The US Debt Ceiling: Does it matter this time?

The US government is approaching its debt ceiling, raising the prospect of the US defaulting on its debt if the limit is not raised. Markets have looked through it in the past. Might this time be different?

Every so often Washington DC has a ‘debt ceiling debate’. For most market-watchers (and most Americans) it’s a cringe-worthy period of political grandstanding that always ends up with the same result i.e. the debt ceiling being raised. So what’s the big deal?

Does the debt ceiling matter?

Investors with a longer holding period will probably do well to pay little attention to the US debt ceiling. There are many other much more significant considerations, expected 5-years returns for a stock market that has doubled in 12 months being front and centre.

For short term traders, as much as they might want to do otherwise, it is probably wiser to stay abreast of debt ceiling news in case it causes some extra market volatility. Arguably that volatility, helped by other factors has already started to manifest, seen in things like the rising US dollar and 5% correction and quick bounce back in the S&P 500.


What is the Debt Ceiling?

The debt ceiling is cap on the total amount of debt the US government can accrue.

If the government reaches the debt ceiling and does not raise it, there will be a government shutdown. Because the US government is running a budget deficit (i.e. it spends more than it takes in) it will not be able to keep running and will not be able to pay back its creditors.

The concept of the debt ceiling or at least some method to limit government spending makes sense. However, its implementation is a shambles - so much so that many politicians regularly call for its removal altogether.

What’s happening with the Debt Ceiling?

The debt ceiling currently stands at $28.4 trillion. Total US government debt is already 28.43 trillion, meaning the US Treasury cannot borrow more money.

On September 21, Democrats in the House of Representatives voted for a bill to extend existing spending levels and suspend the debt ceiling through 2022. This was blocked by House Republicans.

Debt ceiling politics

It’s no coincidence that the latest debt ceiling debacle comes in late 2021 ahead of the US Mid-term elections in 2022. Democrats are in power so they want to give away freebies before people cast a vote and after 4-years of tax cuts and spending under Trump, Republicans want to show voters they are now fiscally conservative again.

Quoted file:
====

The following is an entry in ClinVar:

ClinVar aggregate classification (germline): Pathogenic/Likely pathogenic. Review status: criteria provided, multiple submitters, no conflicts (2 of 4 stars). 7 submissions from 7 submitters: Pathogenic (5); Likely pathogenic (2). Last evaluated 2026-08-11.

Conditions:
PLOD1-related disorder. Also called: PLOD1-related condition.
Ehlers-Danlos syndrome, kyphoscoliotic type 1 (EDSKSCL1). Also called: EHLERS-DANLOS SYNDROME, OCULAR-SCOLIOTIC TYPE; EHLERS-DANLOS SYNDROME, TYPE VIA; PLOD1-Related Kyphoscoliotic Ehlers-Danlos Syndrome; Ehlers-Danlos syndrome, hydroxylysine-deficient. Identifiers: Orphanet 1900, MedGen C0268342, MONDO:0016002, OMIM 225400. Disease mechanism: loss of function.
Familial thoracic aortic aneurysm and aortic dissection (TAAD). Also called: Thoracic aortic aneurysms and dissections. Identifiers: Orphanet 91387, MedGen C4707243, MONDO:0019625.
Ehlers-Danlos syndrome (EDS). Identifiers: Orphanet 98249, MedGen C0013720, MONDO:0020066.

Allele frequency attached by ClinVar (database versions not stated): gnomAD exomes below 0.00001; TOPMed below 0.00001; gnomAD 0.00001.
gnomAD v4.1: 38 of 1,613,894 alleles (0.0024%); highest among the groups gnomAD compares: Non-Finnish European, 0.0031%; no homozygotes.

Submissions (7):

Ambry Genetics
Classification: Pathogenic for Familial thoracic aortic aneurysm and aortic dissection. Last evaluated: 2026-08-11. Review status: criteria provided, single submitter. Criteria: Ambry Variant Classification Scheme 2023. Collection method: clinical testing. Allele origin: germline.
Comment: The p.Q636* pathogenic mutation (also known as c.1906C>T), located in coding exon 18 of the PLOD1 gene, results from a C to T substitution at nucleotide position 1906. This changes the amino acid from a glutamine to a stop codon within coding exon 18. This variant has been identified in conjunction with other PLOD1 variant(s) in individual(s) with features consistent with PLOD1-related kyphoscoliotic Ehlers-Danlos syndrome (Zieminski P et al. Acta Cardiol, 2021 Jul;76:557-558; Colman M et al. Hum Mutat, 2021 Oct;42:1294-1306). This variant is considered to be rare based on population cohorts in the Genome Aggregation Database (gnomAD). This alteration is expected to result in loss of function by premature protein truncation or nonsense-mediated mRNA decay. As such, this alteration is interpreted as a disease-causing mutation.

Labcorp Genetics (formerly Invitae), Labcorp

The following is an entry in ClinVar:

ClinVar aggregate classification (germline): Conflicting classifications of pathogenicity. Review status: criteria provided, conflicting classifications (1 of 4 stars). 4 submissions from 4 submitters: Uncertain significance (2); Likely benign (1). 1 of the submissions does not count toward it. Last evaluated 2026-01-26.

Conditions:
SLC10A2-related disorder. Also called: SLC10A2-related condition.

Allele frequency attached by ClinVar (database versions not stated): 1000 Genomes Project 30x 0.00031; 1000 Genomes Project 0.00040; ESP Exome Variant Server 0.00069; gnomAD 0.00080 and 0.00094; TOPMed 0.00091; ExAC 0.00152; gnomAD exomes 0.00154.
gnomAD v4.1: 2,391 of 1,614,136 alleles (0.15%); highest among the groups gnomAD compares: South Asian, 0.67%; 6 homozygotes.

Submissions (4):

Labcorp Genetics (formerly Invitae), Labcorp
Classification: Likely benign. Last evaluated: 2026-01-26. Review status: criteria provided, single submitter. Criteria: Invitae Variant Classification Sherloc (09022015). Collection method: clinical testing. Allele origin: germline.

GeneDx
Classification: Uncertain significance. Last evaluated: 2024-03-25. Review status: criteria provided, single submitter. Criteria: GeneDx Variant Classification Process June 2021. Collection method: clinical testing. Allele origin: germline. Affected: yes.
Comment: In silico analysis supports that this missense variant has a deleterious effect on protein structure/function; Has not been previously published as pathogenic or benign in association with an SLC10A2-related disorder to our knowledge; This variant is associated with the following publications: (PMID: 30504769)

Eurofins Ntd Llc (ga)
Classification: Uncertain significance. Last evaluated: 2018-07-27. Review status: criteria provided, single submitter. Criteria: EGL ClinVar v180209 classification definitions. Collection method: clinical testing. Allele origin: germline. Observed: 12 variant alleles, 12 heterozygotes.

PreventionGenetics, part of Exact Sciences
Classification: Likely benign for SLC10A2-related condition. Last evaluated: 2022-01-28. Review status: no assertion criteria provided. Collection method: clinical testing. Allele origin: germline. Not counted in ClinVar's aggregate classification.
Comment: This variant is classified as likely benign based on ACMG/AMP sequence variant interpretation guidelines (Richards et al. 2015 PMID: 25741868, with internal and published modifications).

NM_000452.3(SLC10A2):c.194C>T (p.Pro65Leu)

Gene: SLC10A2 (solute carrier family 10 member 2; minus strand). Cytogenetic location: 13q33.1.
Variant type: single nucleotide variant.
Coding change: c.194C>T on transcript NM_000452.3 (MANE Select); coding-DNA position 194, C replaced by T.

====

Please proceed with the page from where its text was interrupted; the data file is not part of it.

Avoiding a government shutdown without lifting the debt ceiling

House Speaker Naci Pelosi is attempting to pass a Continuing Resolution (CR) to avoid a government shutdown through October 1. At the moment the CR is tied to raising the debt ceiling so it is not getting support from Republicans. There is support form Republicans to keep the Government open while debating the debt ceiling.

Will the debt ceiling issue cause market volatility?

An interesting thought upfront - if the government does shutdown, it will affect the agencies that collect data for the monthly statistics like non-farm payrolls. If these agencies are not running, then the Fed will be heading into its intended November tapering blind.

When could markets start getting worried?

On September 28, US Treasury Secretary Janet Yell told lawmakers that the US would run out of cash top meet its obligations by October 18. This is an estimate but it’s a good a date as any for the markets to know when its time to start getting worried.

The last couple of occasions the debt ceiling debate came up, there was only a few days of tweets by President Trump before it was all agreed. It does appear this time, with President Biden in place - that Republicans are going to take it down to the wire.

If the deadline is Monday October 18th, markets could get rocky on the Thursday and Friday of the week prior - that’s October 14th and 15th.

The debt ceiling will get raised

As we said at the start, the debt ceiling must get raised - the US defaulting on purpose is unthinkable. This knowledge might be enough to stave off any market volatility but if we get too close to Yellen’s deadline, risk managers will be forced to take precautions.

Precautions might include hedging - S&P 500 puts as well as flights to safety into things like gold and the Japanese yen - possibly even Bitcoin. It was in 2011 that we last saw a major debt ceiling debacle that even saw the US get its credit rating cut. It’s in the hand of politicians whether we get a repeat or worse - which adds to the risk factor.



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